Setsubun: The Japanese Festival Of Throwing Beans At Demons

The culture and history of Japan has long since caught the attention of the international community. Thanks in large part to its romanticized, storied medieval era (you know: samurai and ninja), pop cultural artifacts spawning from manga and anime, and curiosities like maid cafes and paid cuddle time, Japan has cemented its place in the mind of the globe. There are a lot of small Japanese customs that many folks know about, like taking your shoes off indoors, and others that are less well-known, like how it’s rude to stick your chopsticks in rice because the act belongs to Shinto and Buddhist funereal practices.

Festivals and holidays are a big part of life in Japan, as well. Obon in August, ostensibly a Halloween-like holiday to honor the deceased (per Savvy Tokyo), is really just an excuse for people to travel, as is Golden Week, a collection of back-to-back holidays in early May (per Live Japan). Seijinshiki in January is a coming-of-age day that sees 20-year-olds dress in traditional garb and pose for lots of pictures (per Tokyo Creative), while Hina Matsuri (Girl’s Festival) in March involves placing tons of little dolls everywhere “to commemorate the growth, happiness, and prosperity of young girls” (also per Live Japan).   

One festival, though, that usually attracts a lot of kids — and adults in costumes — is Setsubun. If you see kids throwing dried soy beans at adults who are dancing in cloaks and wearing furry demon masks in parks or at schools come February 2-4: bingo

A festival with roots in China to ward off bad spirits

On the surface, that’s exactly what Setsubun looks like: kids throwing dried soy beans at adults dressed in demon costumes, like a Western, Halloween-themed wedding, but with more resilient projectiles. Therein lies a clue, though: beans hit with greater impact than rice, as the Japanese magazine DIME describes. And that’s exactly the purpose of throwing the beans at the demons: to ward off evil spirits and keep a household safe. When people throw the beans, they’re supposed to say, “Oni wa soto! fuka wa uchi!” — “Demons outside, goodness inside!” The demons are symbolic of sickness, poverty, sorrow, or anything else no one wants in their home. 

Where does this all come from, exactly? The earliest roots most likely reside in China, much like kanji (complex Japanese syllabic characters) and Buddhism (by way of Korea from China), or more recently, every college student’s favorite dinner: ramen. Officially, as Savvy Tokyo outlines, the tradition visibly cropped up in Japan during the Muromachi period (1337-1573 CE). Nowadays, things vary slightly from region to region, but are more or less the same nationwide. In fact, this is all so common in Japan, and such an integral part of childhood, that come early February you can just stroll into a local supermarket and snag packs of to-go beans marketed specifically for Setsubun no Hi, the official name of the day.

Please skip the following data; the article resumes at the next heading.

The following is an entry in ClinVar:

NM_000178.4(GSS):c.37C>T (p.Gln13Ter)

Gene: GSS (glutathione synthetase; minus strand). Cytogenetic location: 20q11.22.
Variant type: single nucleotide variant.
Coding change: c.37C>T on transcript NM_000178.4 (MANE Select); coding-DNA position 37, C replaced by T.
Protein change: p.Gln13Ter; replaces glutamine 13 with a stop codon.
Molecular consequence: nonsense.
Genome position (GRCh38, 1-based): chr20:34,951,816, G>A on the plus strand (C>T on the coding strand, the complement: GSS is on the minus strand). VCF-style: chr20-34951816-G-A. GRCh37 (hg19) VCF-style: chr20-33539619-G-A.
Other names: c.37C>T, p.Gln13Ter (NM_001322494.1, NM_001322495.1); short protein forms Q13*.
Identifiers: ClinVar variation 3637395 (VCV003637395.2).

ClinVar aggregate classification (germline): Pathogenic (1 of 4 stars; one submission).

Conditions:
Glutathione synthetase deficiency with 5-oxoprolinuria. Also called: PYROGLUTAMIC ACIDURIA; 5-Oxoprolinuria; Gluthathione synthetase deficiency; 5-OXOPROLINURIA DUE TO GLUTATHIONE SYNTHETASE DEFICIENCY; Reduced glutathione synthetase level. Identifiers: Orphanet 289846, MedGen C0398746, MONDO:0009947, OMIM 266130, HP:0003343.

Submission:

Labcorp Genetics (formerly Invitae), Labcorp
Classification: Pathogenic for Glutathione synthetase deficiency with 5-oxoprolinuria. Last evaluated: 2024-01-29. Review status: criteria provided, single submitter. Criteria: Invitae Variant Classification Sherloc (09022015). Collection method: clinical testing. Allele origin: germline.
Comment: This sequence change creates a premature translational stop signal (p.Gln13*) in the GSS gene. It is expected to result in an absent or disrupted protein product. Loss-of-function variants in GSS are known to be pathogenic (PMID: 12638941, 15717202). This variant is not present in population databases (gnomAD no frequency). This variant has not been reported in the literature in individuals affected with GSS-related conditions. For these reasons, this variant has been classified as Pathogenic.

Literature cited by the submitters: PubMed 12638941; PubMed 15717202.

The crazy wordplay of demon-destroying beans

Historically, the word “Setsubun” didn’t only belong to this winter-to-spring bean-throwing festival, but rather it was a general term used to denote a change in seasons. The current Setsubun is just the only one that stuck over time. The kid-friendly connection to the event sort of happened naturally, we assume, as, a) kids love throwing things, b) it’s easier to represent sorrow as a outward monster than an inward experience, and, c) all the boring adults felt too silly to throw beans, but not too silly to wear a funny costume. 

Why beans? Sure, they’re easier to throw than rice (and easier to pick up and not waste), but there’s a bonkers linguistic reason why beans, too. The Japanese word for beans — no specific type — is mame (that’s pronounced as two syllables — “mah-meh”). The first syllable, ma is a homophone for another ma, which is used to describe demons, devils, and other black magical things. The second syllable, me, is similar in sound to metsu, which means “destruction.” So phonetically: mame (bean) sounds like mametsu (destruction of demons). Also, me sounds like mei, or “eyes” (again, two syllables — “meh-ee”). And demons have creepy, maybe bean-like eyes that peer at you before you pelt them with beans. (And you thought English had some crazy wordplay, huh?)

If you’re down for some study, there’s Setsubun-and-demon-related wordplay posted at the Japan Times.

pictellme.com